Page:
12 Oct 2009 @ 12:19 PM 

Crap. I’d better be careful. Using the word “Monster” in a titular way might get me in trouble!

Le sigh.

In case you haven’t seen the news flipping around the internets over the past couple days, there’s another ridiculous lawsuit making the rounds.

This time, Hansen’s Beverage, the marketers and distributors of Monster Energy Drink have issued a cease and desist order to Rock Art Brewery in Vermont, informing them that they must change the name of their beer Vermonster because it will “undoubtedly create a likelihood of confusion and/or dilute the distinctive quality of Hansen’s MONSTER marks.” (from the Rutland Herald)

I’m not a copyright lawyer – I don’t even play one on TV – but I don’t think Hansen’s has even a shred of a case here. Unfortunately, Rock Art has a big battle in front of them, anyway. Why? Because we’re talking small craft brewery with limited resources vs. Giant Corporate Entities (TM). The easiest thing for Rock Art to do is to change the name. No money involved, right? Oh, except for re-branding the beer line that they’ve been brewing for a decade or more, getting new labels approved and printed, new tap handles, new packaging, etc. Hardly any work or cost, right? I mean. That’s like… overnight. Or months. Whatever.

It surprises me that we haven’t heard anything about the other “Monster” branded beers out there. It’s not all that hard to get a list on Beer Advocate of Monster-related beers (and note, Vermonster is not on there because I only searched for ‘Monster.’), can we assume that they also got cease & desist letters? And if they didn’t, then WTF?

Why is Rock Art being picked on? It doesn’t make any sense to me. If other breweries have gotten this cease and desist, I hope they choose to come forward and fight this with Rock Art.

Finally – who in their right mind would confuse Vermonster – a barleywine, sold in glass bombers – with Monster Energy Drink – a Red Bull knockoff, sold in giant cans? Their packaging and branding isn’t even remotely similar. I mean, in Bud Light Lime vs. Red Baron Light Lime you could see what they were talking about. This is just wrong.

Well, according to the article I referenced above, Hansen’s lawyer let slip to Matt Nadeau (nice French Canadian name there, by the way – solidarity! Yeah!), Rock Art’s owner, that they’re looking at getting into the beer market. Greeeaaat. More shitty beer.

So, this is how it apparently runs:

We have a brand named X. We would like to expand our brand X to include other products, so we will now summarily bully people out of our potential namespace, even though they have inhabited it for years before our brand X existed.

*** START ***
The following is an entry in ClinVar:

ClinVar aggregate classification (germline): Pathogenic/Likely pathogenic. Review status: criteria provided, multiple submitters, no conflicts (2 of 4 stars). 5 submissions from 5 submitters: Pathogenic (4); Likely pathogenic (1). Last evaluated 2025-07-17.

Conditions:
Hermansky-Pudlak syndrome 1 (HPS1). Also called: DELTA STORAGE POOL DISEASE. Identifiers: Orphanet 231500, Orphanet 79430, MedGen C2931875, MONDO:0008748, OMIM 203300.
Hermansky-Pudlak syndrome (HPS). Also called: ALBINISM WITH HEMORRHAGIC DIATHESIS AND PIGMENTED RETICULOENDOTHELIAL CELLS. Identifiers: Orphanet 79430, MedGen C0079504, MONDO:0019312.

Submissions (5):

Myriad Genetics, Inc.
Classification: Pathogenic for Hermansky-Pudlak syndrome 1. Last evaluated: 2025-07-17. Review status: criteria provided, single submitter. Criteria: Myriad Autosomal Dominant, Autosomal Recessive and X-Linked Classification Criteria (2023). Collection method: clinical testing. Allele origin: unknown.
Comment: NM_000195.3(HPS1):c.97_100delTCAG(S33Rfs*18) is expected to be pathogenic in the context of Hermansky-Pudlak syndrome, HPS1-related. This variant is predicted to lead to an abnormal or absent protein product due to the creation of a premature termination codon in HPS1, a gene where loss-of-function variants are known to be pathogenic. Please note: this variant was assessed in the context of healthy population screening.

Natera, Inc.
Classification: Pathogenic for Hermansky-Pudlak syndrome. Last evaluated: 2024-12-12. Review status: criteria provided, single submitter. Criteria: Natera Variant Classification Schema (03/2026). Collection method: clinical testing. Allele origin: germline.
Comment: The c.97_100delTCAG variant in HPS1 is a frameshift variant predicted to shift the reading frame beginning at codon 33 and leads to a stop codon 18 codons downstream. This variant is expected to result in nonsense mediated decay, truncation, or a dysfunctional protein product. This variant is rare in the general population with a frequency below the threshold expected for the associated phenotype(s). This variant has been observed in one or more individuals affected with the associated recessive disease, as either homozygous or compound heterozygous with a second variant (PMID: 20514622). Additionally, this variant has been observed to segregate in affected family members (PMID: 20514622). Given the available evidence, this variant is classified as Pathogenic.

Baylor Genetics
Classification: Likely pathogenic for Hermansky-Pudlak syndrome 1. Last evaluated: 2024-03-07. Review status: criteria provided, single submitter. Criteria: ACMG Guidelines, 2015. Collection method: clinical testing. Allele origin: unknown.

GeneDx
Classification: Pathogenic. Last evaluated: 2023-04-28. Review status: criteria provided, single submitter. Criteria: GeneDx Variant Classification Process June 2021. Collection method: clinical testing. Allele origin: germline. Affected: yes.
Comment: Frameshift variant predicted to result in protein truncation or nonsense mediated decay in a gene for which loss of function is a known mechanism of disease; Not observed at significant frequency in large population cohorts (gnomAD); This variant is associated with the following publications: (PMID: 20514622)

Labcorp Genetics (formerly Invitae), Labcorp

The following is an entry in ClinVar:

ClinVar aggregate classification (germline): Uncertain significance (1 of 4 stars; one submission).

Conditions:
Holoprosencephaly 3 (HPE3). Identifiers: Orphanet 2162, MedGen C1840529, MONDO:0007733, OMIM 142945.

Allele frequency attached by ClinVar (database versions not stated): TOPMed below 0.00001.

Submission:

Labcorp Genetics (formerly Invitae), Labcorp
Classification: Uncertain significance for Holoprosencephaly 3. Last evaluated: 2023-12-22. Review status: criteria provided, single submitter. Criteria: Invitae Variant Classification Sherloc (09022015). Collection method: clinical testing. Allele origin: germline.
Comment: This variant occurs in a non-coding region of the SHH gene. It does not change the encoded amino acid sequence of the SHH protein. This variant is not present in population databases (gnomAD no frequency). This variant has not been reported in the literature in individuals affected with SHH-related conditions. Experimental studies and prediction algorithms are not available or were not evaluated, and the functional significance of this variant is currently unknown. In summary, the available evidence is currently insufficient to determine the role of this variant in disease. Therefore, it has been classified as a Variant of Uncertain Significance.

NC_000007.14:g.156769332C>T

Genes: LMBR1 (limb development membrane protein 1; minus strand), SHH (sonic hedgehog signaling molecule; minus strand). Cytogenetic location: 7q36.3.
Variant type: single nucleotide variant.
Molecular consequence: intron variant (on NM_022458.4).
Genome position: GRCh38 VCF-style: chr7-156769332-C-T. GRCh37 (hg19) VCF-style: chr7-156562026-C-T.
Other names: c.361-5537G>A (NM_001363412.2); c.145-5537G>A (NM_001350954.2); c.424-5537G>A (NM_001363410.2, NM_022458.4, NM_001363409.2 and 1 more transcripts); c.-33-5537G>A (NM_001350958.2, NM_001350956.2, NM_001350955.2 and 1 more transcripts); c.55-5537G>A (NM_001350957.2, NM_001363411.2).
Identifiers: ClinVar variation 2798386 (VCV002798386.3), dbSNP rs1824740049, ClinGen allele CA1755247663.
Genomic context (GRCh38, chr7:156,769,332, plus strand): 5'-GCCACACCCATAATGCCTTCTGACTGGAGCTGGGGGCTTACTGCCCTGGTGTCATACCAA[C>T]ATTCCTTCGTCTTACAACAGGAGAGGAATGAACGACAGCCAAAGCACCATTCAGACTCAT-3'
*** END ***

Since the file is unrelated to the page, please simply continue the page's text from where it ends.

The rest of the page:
There’s a boycott of Hansen’s products going on in Vermont right now because of this ridiculous lawsuit, and it’d be great to see that expand. The sheer ridiculousness of this lawsuit should be addressed on a consumer level before it has the chance to cost Rock Art scads of money in court.

If I ever had the inclination to drink one of those godforsaken energy drinks, I would stop myself. Fortunately, I own taste buds.

Posted By: erik
Last Edit: 12 Oct 2009 @ 02:07 PM



Responses to this post » (7 Total)

  1. K says:

    “If I ever had the inclination to drink one of those godforsaken energy drinks, I would stop myself. Fortunately, I own taste buds.”

    Word. Do they really think their customer base crosses over often?

    I don’t understand much about cease and desist stuff — does this mean it’s actually gotten past a judge, rather than having a judge throw it out for absurdity before poor Rock Art has to be out all that time and cash?

  2. erik says:

    Well, there are cease and desist letters and cease and desist orders. Orders are issued by judges. Letters are threats of legal action.

    This is a letter, so technically no money has changed hands except for where Rock Art probably brought it to their lawyer in a “dear god what does this mean” meeting.

    Whether or not Hansen’s will actually follow through with this absurdity is the question right now. Rock Art can basically do nothing except try to garner support in the court of public opinion – unless there has actually been a lawsuit filed that I am unaware of.

  3. christopher says:

    Not that it really needs to be said but “Vermonster” was first coined by Ben & Jerry’s for their ridiculous sundae (unless there is an older Vermonster that I don’t know about). I didn’t like Rock Art’s Vermonster as much as its little sibling Ridge Runner but I’d take it over anything Monster is likely to churn out.

  4. Al says:

    Asshats is right. I wouldn’t go near an energy drink, but let me know if there is anything else I could boycott. This is ridiculous.

  5. […] TOP FERMENTED — “Fighting the Corporate Monster” […]

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